It's now quite evident that real estate companies are in for some difficult times. CRISIL not only foresees a delay in many planned and ongoing projects, it believes several players are over-leveraged and that the combination of sluggish demand and rising costs will lead to a shakeout. In particular, residential complexes, funded largely by customer advances, have been severely hit by the slowdown in bookings, which means it will be a while before the projects are completed. So it's going to be a long and painful wait for buyers who have paid up. Much of this pain could perhaps have been avoided if the government kept an eye on builders and subjected them to more scrutiny. Indian laws, it would appear, are far too lenient. In China, for instance, developers can pre-sell a residential property only when one-third or two-thirds of the construction is complete, depending on which province they're in. It's a far easier world out here where builders are free to pre-sell property even before they've started digging. Those who want to own a home of their own, and who doesn't, often have little choice but to play along. Buyers also have very little idea about how their hard-earned money is being utilised by the developer. In China, we're told, mortgage payments have to be utilised for a specific project. Maybe that's the way it should be done here too; builders would then not be able to divert customer advances for other purposes.
Because that's precisely what some of them appear to have been doing. Overly ambitious developers have bid for land banks and are now scrambling for the money to settle the bills. Unless things take a turn for the better, these developers will probably not have the financial wherewithal to start building even if they get possession of the land. And neither will they be penalised for this. In China, a realty firm must develop the land acquired within a certain time frame, failing which the appreciation in the value of the land is taxed. Back home that's not the case, so there's really no hurry to start any construction, the land can simply lie vacant. It's a pity that this can happen in a country where there are so few houses and so many more people waiting for a home of their own.
Chinese developers hold relatively small land banks; brokerage CLSA estimates it would be sufficient for development over a 4- to 10-year period, depending on growth targets; in India developers are estimated to be holding on to land banks for anywhere between 8 and 15 years. To be fair, approvals in India do take much longer than they do in China because much of the land is agricultural land. But even then, companies appear to be in a hurry to pick up property. Given that there's a downturn in the offing, they might just end up owing a lot of inventory at a time when prices are coming off. Most Indian property players are already so highly leveraged that few would be able to cash in on falling prices. The difference in the amount of debt that Indian and Chinese players have on their books is striking. The average gearing for listed Chinese developers, CLSA reckons, is 50-60 per cent with only a couple of them at 100 per cent. For companies back home, the average would be closer to 100 per cent with a couple of firms indulging themselves beyond that. What's more, some of them are not able to recover their money in time; receivables for Parsvanath rose by about 20 per cent sequentially in the March 2008 quarter. The higher cost of money means the debt will continue to pile up.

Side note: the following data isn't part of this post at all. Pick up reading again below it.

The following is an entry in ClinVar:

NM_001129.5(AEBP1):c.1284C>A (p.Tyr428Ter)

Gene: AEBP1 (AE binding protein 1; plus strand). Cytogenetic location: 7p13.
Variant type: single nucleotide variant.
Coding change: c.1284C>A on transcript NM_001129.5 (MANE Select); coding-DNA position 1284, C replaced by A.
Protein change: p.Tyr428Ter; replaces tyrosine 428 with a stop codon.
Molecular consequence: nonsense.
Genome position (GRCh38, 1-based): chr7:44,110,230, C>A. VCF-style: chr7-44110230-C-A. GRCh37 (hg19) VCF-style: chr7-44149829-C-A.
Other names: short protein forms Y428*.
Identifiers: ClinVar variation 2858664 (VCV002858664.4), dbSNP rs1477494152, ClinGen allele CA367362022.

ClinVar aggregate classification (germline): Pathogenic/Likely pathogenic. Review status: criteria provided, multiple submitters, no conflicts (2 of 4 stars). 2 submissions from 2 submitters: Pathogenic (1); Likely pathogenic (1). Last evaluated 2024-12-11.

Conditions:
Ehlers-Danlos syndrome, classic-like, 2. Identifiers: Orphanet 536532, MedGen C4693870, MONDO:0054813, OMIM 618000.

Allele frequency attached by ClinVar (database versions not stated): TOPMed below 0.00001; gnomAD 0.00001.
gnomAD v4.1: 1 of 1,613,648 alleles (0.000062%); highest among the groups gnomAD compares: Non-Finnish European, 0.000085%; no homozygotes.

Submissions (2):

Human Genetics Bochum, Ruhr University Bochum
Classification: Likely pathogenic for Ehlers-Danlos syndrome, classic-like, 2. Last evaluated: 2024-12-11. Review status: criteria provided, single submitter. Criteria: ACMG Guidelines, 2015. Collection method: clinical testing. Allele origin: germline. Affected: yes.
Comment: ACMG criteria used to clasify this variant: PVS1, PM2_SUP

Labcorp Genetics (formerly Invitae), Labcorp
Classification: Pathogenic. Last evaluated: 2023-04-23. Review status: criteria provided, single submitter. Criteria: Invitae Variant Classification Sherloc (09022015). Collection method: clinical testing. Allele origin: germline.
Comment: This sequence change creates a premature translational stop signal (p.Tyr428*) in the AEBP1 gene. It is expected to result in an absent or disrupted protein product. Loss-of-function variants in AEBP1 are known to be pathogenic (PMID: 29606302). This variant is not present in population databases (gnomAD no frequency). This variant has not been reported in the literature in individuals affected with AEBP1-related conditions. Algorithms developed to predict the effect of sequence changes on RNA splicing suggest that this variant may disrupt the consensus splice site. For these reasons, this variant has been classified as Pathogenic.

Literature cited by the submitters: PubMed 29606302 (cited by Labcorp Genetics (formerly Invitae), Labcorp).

As it is, it's not easy to tell what kind of shape the finances of property firms are in. That's because the percentage-of-completion method followed by companies means that sales and profits and recognised well before the entire project is completed. That just won't do in China; revenues there flow into the books only after the project has been completed and the property handed over to the buyers. In that sense, investors in property stocks may want to note, Indian firms would seem to be less transparent than their Chinese peers.
That's possibly because they can get away with it. As CLSA notes, in India property developers are "friends" of policy makers in India. On the contrary in China, while they may enjoy similar good relations with the provincial governments, the central government has been seen to be taking aggressive steps against the sector. Conditions in the real estate space in China today are pretty similar to those in India. Property markets there too have weakened and buyers are biding their time. A big difference, however, is that property prices in China are still considered affordable whereas back home even a modest home remains out of reach. That's the main reason why there have been so few transactions. It's time we changed some of the rules, home buyers deserve better.